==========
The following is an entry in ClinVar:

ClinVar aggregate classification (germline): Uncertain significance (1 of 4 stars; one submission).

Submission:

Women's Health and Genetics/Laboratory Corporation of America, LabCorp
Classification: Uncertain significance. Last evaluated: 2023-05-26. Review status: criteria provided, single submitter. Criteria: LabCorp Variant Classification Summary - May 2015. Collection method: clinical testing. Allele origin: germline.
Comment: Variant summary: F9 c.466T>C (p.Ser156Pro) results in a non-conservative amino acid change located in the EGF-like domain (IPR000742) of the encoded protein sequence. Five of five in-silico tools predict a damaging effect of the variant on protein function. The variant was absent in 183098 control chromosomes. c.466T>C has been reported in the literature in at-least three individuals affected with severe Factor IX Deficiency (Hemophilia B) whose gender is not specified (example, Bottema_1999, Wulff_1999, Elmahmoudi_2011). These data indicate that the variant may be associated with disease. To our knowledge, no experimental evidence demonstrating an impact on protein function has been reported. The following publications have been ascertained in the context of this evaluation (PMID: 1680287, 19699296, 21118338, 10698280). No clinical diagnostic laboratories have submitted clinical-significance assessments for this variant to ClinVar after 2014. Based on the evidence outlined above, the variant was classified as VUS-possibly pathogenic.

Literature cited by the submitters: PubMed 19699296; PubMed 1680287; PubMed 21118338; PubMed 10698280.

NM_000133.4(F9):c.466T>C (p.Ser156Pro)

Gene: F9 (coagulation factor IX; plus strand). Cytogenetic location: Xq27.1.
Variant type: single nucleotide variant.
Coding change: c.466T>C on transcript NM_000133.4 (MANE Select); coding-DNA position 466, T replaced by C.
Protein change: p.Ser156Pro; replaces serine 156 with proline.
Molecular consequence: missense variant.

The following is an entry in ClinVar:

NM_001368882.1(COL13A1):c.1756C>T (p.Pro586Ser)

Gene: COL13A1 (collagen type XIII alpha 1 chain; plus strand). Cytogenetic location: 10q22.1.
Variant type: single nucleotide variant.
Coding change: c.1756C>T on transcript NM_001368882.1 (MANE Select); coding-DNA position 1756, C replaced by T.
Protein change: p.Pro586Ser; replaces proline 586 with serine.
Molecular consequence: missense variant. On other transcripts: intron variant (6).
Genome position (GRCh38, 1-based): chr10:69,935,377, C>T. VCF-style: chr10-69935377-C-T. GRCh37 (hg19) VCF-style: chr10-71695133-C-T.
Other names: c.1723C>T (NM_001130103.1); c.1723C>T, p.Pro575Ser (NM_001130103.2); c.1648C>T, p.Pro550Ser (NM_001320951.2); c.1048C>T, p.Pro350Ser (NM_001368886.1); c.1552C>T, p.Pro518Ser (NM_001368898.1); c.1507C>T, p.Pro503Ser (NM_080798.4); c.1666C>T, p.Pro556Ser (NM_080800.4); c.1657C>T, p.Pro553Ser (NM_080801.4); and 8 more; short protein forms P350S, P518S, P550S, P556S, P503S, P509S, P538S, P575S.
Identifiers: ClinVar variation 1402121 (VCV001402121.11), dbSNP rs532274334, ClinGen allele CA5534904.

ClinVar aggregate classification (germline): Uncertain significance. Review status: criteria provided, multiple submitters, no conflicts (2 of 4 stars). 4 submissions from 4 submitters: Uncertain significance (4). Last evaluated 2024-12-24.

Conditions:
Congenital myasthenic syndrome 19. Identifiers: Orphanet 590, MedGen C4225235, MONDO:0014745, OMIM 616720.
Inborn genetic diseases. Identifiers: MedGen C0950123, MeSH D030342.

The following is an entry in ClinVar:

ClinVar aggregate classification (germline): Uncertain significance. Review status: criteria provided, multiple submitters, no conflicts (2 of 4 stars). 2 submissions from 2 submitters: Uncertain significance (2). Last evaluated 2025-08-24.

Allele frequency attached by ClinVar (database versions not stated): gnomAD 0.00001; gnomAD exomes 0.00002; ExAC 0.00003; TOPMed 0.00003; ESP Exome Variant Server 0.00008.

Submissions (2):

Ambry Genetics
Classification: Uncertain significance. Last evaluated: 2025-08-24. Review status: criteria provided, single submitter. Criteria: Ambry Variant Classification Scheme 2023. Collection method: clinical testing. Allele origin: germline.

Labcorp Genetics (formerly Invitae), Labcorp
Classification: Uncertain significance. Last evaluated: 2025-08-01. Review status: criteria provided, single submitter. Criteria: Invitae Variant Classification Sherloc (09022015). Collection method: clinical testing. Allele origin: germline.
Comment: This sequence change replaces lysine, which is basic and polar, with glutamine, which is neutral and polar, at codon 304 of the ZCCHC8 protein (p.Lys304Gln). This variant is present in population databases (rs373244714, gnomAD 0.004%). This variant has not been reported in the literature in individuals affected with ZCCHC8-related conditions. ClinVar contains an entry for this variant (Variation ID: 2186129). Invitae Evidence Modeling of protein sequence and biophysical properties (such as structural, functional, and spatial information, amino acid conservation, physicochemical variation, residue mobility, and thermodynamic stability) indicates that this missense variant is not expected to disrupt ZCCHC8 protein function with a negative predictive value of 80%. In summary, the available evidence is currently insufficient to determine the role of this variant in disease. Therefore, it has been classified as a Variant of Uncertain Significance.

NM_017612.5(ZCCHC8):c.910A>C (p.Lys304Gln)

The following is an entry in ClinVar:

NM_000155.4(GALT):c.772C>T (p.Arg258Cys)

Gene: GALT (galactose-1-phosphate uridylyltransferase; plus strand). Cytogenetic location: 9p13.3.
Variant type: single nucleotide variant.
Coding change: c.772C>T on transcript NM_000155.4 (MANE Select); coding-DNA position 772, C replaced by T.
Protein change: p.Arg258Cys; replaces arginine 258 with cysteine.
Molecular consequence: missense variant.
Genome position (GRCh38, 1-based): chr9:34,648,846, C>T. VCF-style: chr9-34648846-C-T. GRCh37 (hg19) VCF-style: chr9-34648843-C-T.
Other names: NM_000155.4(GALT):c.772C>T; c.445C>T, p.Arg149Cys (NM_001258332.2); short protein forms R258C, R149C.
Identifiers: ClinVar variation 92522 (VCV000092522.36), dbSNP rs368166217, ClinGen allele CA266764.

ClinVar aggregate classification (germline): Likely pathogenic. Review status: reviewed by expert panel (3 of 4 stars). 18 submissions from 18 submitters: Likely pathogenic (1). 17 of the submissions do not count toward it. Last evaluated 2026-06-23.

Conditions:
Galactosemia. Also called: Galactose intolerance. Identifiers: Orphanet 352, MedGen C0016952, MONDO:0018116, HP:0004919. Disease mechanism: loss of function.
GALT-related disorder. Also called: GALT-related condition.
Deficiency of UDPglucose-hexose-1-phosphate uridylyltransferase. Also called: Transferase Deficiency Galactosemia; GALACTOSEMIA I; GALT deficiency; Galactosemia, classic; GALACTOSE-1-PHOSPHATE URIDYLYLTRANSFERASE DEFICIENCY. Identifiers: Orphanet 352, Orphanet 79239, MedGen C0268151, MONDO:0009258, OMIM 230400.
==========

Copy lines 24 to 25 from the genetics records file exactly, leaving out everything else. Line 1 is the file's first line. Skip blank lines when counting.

ClinVar aggregate classification (germline): Uncertain significance. Review status: criteria provided, multiple submitters, no conflicts (2 of 4 stars). 4 submissions from 4 submitters: Uncertain significance (4). Last evaluated 2024-12-24.

Conditions: